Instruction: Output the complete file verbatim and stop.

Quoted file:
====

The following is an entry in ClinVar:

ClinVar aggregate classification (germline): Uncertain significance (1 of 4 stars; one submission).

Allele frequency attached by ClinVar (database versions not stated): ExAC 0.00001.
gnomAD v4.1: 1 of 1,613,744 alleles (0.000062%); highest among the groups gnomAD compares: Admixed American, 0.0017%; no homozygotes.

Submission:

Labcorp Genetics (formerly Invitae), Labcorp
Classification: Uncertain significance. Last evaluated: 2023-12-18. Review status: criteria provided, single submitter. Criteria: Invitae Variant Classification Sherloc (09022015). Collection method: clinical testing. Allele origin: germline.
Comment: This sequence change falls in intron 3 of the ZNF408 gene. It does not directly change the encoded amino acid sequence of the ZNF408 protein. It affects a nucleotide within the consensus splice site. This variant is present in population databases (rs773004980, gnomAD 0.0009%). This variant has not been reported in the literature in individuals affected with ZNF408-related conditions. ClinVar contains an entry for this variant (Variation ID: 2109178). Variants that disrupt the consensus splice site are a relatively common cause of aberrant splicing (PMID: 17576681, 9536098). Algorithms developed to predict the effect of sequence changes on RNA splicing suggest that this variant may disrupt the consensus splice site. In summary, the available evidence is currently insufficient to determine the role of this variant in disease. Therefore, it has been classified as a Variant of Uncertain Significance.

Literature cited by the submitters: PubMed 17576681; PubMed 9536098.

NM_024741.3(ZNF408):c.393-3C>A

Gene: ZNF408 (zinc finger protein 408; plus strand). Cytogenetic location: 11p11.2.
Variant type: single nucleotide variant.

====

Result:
The following is an entry in ClinVar:

ClinVar aggregate classification (germline): Uncertain significance (1 of 4 stars; one submission).

Allele frequency attached by ClinVar (database versions not stated): ExAC 0.00001.
gnomAD v4.1: 1 of 1,613,744 alleles (0.000062%); highest among the groups gnomAD compares: Admixed American, 0.0017%; no homozygotes.

Submission:

Labcorp Genetics (formerly Invitae), Labcorp
Classification: Uncertain significance. Last evaluated: 2023-12-18. Review status: criteria provided, single submitter. Criteria: Invitae Variant Classification Sherloc (09022015). Collection method: clinical testing. Allele origin: germline.
Comment: This sequence change falls in intron 3 of the ZNF408 gene. It does not directly change the encoded amino acid sequence of the ZNF408 protein. It affects a nucleotide within the consensus splice site. This variant is present in population databases (rs773004980, gnomAD 0.0009%). This variant has not been reported in the literature in individuals affected with ZNF408-related conditions. ClinVar contains an entry for this variant (Variation ID: 2109178). Variants that disrupt the consensus splice site are a relatively common cause of aberrant splicing (PMID: 17576681, 9536098). Algorithms developed to predict the effect of sequence changes on RNA splicing suggest that this variant may disrupt the consensus splice site. In summary, the available evidence is currently insufficient to determine the role of this variant in disease. Therefore, it has been classified as a Variant of Uncertain Significance.

Literature cited by the submitters: PubMed 17576681; PubMed 9536098.

NM_024741.3(ZNF408):c.393-3C>A

Gene: ZNF408 (zinc finger protein 408; plus strand). Cytogenetic location: 11p11.2.
Variant type: single nucleotide variant.